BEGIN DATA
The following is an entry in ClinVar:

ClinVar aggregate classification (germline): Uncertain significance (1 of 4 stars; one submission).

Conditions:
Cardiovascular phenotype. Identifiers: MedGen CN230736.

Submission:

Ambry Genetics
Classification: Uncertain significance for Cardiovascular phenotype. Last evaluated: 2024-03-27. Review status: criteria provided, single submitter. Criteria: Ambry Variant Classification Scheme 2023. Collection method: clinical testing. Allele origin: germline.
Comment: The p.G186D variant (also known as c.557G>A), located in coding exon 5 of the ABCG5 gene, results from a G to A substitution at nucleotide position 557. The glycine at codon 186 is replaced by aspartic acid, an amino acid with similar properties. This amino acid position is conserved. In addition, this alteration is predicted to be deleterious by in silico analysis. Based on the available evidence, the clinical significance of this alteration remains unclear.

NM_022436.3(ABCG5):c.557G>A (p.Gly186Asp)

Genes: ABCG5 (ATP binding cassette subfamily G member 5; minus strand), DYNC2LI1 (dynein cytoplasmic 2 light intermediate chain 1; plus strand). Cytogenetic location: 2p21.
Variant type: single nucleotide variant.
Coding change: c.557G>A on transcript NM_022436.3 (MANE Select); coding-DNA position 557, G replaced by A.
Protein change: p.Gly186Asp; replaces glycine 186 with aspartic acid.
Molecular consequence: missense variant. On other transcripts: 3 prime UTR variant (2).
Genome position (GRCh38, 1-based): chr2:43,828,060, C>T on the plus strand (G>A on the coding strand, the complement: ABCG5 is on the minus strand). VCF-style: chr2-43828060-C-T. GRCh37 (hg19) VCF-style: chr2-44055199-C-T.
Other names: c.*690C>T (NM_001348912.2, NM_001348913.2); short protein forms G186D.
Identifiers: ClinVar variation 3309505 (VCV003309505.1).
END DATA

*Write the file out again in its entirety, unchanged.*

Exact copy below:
The following is an entry in ClinVar:

ClinVar aggregate classification (germline): Uncertain significance (1 of 4 stars; one submission).

Conditions:
Cardiovascular phenotype. Identifiers: MedGen CN230736.

Submission:

Ambry Genetics
Classification: Uncertain significance for Cardiovascular phenotype. Last evaluated: 2024-03-27. Review status: criteria provided, single submitter. Criteria: Ambry Variant Classification Scheme 2023. Collection method: clinical testing. Allele origin: germline.
Comment: The p.G186D variant (also known as c.557G>A), located in coding exon 5 of the ABCG5 gene, results from a G to A substitution at nucleotide position 557. The glycine at codon 186 is replaced by aspartic acid, an amino acid with similar properties. This amino acid position is conserved. In addition, this alteration is predicted to be deleterious by in silico analysis. Based on the available evidence, the clinical significance of this alteration remains unclear.

NM_022436.3(ABCG5):c.557G>A (p.Gly186Asp)

Genes: ABCG5 (ATP binding cassette subfamily G member 5; minus strand), DYNC2LI1 (dynein cytoplasmic 2 light intermediate chain 1; plus strand). Cytogenetic location: 2p21.
Variant type: single nucleotide variant.
Coding change: c.557G>A on transcript NM_022436.3 (MANE Select); coding-DNA position 557, G replaced by A.
Protein change: p.Gly186Asp; replaces glycine 186 with aspartic acid.
Molecular consequence: missense variant. On other transcripts: 3 prime UTR variant (2).
Genome position (GRCh38, 1-based): chr2:43,828,060, C>T on the plus strand (G>A on the coding strand, the complement: ABCG5 is on the minus strand). VCF-style: chr2-43828060-C-T. GRCh37 (hg19) VCF-style: chr2-44055199-C-T.
Other names: c.*690C>T (NM_001348912.2, NM_001348913.2); short protein forms G186D.
Identifiers: ClinVar variation 3309505 (VCV003309505.1).